I do the same thing when I am shopping for gear. Before buying brand new, I check out Sweetwater’s Trading Post, Craigslist and eBay first. A friend of mine just got a beautiful Blue Robbie preamp; retail price: $799. He picked it up for $500. It was barely a year old and the former owner had taken care of it as if it were his baby. My friend’s voice-over clients couldn’t hear the difference between brand new and “previously loved.” He recently bought a Mac Mini. Refurbished, same story.”

“Off course it’s not all about money,” said Brian. “My new-age therapist says that money is just an exchange of energy. She tells me I should move more. I spend my days behind a desk, staring at a screen. At the end of the day I just want to go home, be a slouch on the couch and… stare at a screen.”

“Do you know what you and I should do, Brian?” I said.

“What’s that?”

“I think both of us should become independently healthy.”

“Care for some carrots?” joked Brian.

“You’re funny! That’s what my Mom used to say.”

“Speaking of your Mom… how’s she doing?”

“She passed away on April 11, 2008.”

I took a deep breath. 

“My Mother really knew how to stretch a guilder. When she died, most of her belongings went to families in need and she made it very clear that she didn’t want to be buried. She donated her organs and the rest of her body to science. 

My Mom died on a Friday.

It was one of the darkest days of my life.

Not a day goes by, without me thinking of her, and wishing I could call that day off.”

SHORTLIST

 Now, before we get all teary-eyed and sentimental, let’s end with something practical. Here’s my shortlist of tips for the Frugal Freelancer my mother would definitely approve of:

1. THINK of the WHY before you buy. Separate the needs from the wants. Ask questions such as:

  • Is this something I simply would like to have, or do I absolutely need it NOW?
  • What would happen if I don’t buy it?
  • Can I afford it?
  • Sleep on it (especially when buying mattresses). Build in a minimum waiting period for bigger purchases 

2. DO YOUR HOMEWORK and use the internet for research and for finding deals


3. Invest in QUALITY that will last

  • Remember: refurbished products are tested and certified and offer big savings. I bought my Apple Time Capsule refurbished and it is doing its job without any problems. 

4. GO GREEN

  • Pick products that are good for the planet
  • Buy Energy Star products
  • Go paperless and recycle
  • Buy at a consignment or Goodwill store and use www.freecycle.org to get rid of good stuff you no longer need or to find things you’ve always wanted.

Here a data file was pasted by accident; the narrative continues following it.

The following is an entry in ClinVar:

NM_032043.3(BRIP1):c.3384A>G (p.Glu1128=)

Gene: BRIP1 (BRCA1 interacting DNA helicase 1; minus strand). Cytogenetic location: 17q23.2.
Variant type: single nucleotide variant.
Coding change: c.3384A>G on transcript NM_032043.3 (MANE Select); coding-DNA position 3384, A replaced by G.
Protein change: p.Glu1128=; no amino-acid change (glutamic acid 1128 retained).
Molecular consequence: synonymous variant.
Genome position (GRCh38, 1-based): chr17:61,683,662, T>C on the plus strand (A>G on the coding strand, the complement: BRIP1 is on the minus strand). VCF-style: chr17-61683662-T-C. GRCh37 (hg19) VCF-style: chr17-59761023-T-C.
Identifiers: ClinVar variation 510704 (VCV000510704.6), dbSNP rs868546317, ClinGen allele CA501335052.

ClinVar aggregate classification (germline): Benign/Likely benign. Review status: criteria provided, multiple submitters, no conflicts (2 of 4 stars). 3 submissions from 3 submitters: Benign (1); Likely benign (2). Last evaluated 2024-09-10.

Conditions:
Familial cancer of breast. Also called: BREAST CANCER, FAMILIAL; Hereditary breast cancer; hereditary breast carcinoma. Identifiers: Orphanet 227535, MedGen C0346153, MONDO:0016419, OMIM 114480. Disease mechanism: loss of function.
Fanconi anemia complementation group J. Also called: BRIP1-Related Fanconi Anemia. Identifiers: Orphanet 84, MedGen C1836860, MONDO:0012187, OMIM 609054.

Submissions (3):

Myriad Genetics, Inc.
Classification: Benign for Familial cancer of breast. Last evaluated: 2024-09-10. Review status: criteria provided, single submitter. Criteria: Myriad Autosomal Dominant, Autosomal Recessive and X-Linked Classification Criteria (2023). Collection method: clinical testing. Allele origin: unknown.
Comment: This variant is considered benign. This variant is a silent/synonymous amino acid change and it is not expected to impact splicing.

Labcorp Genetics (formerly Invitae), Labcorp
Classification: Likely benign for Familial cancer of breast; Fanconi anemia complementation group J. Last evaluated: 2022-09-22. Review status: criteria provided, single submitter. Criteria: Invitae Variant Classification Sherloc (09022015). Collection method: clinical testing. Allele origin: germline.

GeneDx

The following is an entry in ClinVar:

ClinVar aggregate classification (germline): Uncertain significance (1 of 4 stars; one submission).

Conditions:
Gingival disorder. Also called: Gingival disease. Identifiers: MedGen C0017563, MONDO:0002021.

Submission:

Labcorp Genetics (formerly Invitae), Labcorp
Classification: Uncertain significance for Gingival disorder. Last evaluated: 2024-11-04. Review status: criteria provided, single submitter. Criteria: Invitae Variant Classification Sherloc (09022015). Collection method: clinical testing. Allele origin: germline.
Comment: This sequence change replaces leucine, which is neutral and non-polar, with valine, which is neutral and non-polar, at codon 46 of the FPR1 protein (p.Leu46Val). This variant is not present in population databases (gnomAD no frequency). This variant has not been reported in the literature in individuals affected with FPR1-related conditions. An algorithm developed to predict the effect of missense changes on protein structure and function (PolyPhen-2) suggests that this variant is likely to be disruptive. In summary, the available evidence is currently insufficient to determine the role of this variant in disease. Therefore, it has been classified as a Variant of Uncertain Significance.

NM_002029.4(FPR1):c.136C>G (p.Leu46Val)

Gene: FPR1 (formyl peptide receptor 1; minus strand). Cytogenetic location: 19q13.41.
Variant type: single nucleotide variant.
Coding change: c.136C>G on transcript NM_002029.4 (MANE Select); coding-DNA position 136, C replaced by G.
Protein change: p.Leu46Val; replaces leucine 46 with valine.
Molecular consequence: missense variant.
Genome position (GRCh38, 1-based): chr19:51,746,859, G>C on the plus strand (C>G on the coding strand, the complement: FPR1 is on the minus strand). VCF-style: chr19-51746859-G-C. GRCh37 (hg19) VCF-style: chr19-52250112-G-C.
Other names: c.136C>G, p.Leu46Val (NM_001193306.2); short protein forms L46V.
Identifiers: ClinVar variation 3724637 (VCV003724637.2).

5. CUT the CABLE


6. BREW your own COFFEE and make your own MEALS

7. STAY HEALTHY

8. SELL YOUR SECOND CAR

9. REDISCOVER THE LIBRARY

10. BE ORGANIZED and keep track of your income and expenses

11. Add up all your savings and give at least 10% to a worthy cause, and

Live each day with an attitude of gratitude.

Paul Strikwerda ©nethervoice

PS Be sweet: please retweet.


Only in America

by Paul Strikwerda in Articles, Money Matters 1 Comment

Active Bottoms. Buy one. Get one free.

 

“What kind of sign is that?” asked my friend Kees, who was on a visit from Holland. “Active bottoms… If I take 50 percent off my active bottom, I won’t be able to sit straight.”

“You’re right,” I replied. “But the world would be a quieter place!” Kees laughed. “By the way, I think TJ Maxx really means sweat pants.” “Really?” said Kees. People wear pants in a sauna?” “Well, you can take half off,” I said. This conversation was going downhill fast.

“Only in America,” said Kees. “Only in America.”

Bookstore“Alright, my friend. Let’s go to the store next door,” I said as I was heading over to the parking lot. Kees didn’t understand. “Wait a minute….. That store is no more than twenty steps away. Where do you think you’re going?”

I quickly hid my car keys and remembered that I had responded exactly the same way when I first came to the States. “No wonder you gained some weight, man! You’ve gotten lazy. Getting any exercise lately?” “Lots,” I said. “That Wii thing is absolutely amazing. It’s unreal.” “You’re right about that,” Kees mumbled.

We entered the bookstore. “Is that coffee I smell?” asked my Dutch friend. “Coffee, in a bookstore?” “You’re right,” Kees. “But it gets even better. You can pick a couple of magazines, buy a calorie infused mocha-java shake with lava cake, grab a chair and trash whatever you’re reading. And when you’re done, you just leave your mess on the table.”

“No way,” said Kees. “Don’t you have to pay for that copy of ‘Good Housekeeping’ and the ‘Parenting Magazine’?” “Are you kidding me, Kees? Of course not. People even leave their kids here while they go visit the rest of the Mall. In fact, I just heard one of those hockey moms tell her daughter: ‘Here’s twenty bucks. Now get lost.’ Yes, Kees,” I smiled, “This country is big on family values. No child left behind.”

An elderly gentleman walked up to us in the music department. “Can I help you find something?,” he asked for the two hundred and forty fourth time that day. “Well,” said Kees, “If you tell me what you are looking for, perhaps I can find it for you. That way, you sir, can take a seat and rest your legs a little.”